Nelson Mandela once said, “Education is the most powerful weapon which you can use to change the world,” and we agree with him. Education helps us understand where we came from, gives us the tools to change the present, and opens our minds to the possibilities of the future.
Now, if only we could convince our kids of that.
Not that we can blame them. When you’re sitting in a remote class struggling through pre-algebra, it’s hard to think of “changing the world.” But there are still ways to motivate your child to do better in school to equip them to change the world.
When we think about trying to motivate our kids to do better in school, our first instinct is often to start prepping a speech. But before you start reminding your kids about all the opportunities that you and your parents didn’t have, try to remind yourself how well a nine-hour lecture worked on you at their age.
There are a hundred things that could be keeping them from being motivated in school, such as:
- Too many responsibilities beyond schoolwork
- Gap in knowledge or skill from a school switch
- Not seeing the real-world application of coursework
Keep in mind, your child may not even know the reason for their lack of motivation themselves, and grilling them on it can be overwhelming. Help your child explore their feelings and read between the lines. That way, you can help them find a solution that works for them.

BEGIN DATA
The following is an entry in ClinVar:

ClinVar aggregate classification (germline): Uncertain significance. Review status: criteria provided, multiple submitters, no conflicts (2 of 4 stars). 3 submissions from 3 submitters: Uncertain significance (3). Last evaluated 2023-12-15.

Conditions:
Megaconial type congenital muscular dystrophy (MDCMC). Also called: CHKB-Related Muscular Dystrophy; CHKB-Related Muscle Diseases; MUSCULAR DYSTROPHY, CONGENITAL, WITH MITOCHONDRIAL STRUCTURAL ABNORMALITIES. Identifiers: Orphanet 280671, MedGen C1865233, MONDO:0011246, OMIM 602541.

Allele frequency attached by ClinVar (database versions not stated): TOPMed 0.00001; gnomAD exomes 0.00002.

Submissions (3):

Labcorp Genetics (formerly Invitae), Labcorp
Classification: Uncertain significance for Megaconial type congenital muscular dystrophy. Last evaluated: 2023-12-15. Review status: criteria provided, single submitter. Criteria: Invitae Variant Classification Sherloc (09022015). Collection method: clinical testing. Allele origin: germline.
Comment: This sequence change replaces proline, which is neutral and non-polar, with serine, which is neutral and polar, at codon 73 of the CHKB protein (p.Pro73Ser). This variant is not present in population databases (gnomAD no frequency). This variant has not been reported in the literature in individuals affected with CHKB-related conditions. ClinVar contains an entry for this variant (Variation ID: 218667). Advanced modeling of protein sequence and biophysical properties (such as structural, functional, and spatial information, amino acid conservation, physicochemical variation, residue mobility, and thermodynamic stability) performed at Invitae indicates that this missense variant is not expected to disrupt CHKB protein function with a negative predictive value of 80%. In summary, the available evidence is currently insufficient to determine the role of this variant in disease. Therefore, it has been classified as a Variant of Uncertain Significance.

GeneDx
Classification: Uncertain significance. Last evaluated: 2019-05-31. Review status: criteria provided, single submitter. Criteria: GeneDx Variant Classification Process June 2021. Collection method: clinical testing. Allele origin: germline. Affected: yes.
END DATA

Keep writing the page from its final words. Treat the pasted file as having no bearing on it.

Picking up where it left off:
Everyone has a different ideal studying environment. But if there is one common attribute that works for kids across the board, it’s the fact that most students do better with some sort of structure.
This is another scenario where you should listen first. Help your student identify what works better for them. Do they work better in the evening or morning? With silence or background noise? Use that information to help your student create a designated study hour every day.
Something that can help your student create structure is to give them a designated area where they can focus on their schoolwork without distraction. If you have the space, creating a home classroom is a fun way to make students excited about doing classwork.
But even if you don’t have the space for an entire room, you can always create a “study station.” This spot should feature:
- An ergonomic desk setup
- Internet access
- An outlet
- A spot for all their school supplies
- Ample lighting
- Few distractions
Also, be sure to give the young student in your life a say in how the space is decorated. Giving them a sense of autonomy over their space will remind them that they have the power to change the world around them. That can potentially translate into a sense of control over their schoolwork.